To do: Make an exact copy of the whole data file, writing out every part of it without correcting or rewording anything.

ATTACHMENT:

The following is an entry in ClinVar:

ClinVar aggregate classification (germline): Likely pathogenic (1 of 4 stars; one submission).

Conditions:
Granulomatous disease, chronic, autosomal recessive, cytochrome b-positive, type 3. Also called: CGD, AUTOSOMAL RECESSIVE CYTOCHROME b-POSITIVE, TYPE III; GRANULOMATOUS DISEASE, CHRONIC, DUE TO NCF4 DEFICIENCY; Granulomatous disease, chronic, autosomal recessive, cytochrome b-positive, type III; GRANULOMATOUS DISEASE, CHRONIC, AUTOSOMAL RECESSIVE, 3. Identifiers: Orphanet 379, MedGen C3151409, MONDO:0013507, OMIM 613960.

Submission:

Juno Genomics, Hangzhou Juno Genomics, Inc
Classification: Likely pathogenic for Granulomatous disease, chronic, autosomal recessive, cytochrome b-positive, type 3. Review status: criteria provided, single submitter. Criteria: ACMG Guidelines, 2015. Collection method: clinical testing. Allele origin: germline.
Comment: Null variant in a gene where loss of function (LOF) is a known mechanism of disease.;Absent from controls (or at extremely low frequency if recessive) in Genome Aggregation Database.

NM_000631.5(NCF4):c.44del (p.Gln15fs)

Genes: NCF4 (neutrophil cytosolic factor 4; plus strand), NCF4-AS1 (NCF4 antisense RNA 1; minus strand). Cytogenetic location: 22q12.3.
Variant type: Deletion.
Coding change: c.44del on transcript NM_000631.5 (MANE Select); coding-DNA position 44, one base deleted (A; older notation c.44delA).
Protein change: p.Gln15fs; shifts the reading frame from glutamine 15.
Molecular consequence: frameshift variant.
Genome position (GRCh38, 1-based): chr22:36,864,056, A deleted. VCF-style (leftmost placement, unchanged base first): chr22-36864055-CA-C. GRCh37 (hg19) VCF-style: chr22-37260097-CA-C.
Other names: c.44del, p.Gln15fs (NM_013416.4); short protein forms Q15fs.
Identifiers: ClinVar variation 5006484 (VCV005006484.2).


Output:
The following is an entry in ClinVar:

ClinVar aggregate classification (germline): Likely pathogenic (1 of 4 stars; one submission).

Conditions:
Granulomatous disease, chronic, autosomal recessive, cytochrome b-positive, type 3. Also called: CGD, AUTOSOMAL RECESSIVE CYTOCHROME b-POSITIVE, TYPE III; GRANULOMATOUS DISEASE, CHRONIC, DUE TO NCF4 DEFICIENCY; Granulomatous disease, chronic, autosomal recessive, cytochrome b-positive, type III; GRANULOMATOUS DISEASE, CHRONIC, AUTOSOMAL RECESSIVE, 3. Identifiers: Orphanet 379, MedGen C3151409, MONDO:0013507, OMIM 613960.

Submission:

Juno Genomics, Hangzhou Juno Genomics, Inc
Classification: Likely pathogenic for Granulomatous disease, chronic, autosomal recessive, cytochrome b-positive, type 3. Review status: criteria provided, single submitter. Criteria: ACMG Guidelines, 2015. Collection method: clinical testing. Allele origin: germline.
Comment: Null variant in a gene where loss of function (LOF) is a known mechanism of disease.;Absent from controls (or at extremely low frequency if recessive) in Genome Aggregation Database.

NM_000631.5(NCF4):c.44del (p.Gln15fs)

Genes: NCF4 (neutrophil cytosolic factor 4; plus strand), NCF4-AS1 (NCF4 antisense RNA 1; minus strand). Cytogenetic location: 22q12.3.
Variant type: Deletion.
Coding change: c.44del on transcript NM_000631.5 (MANE Select); coding-DNA position 44, one base deleted (A; older notation c.44delA).
Protein change: p.Gln15fs; shifts the reading frame from glutamine 15.
Molecular consequence: frameshift variant.
Genome position (GRCh38, 1-based): chr22:36,864,056, A deleted. VCF-style (leftmost placement, unchanged base first): chr22-36864055-CA-C. GRCh37 (hg19) VCF-style: chr22-37260097-CA-C.
Other names: c.44del, p.Gln15fs (NM_013416.4); short protein forms Q15fs.
Identifiers: ClinVar variation 5006484 (VCV005006484.2).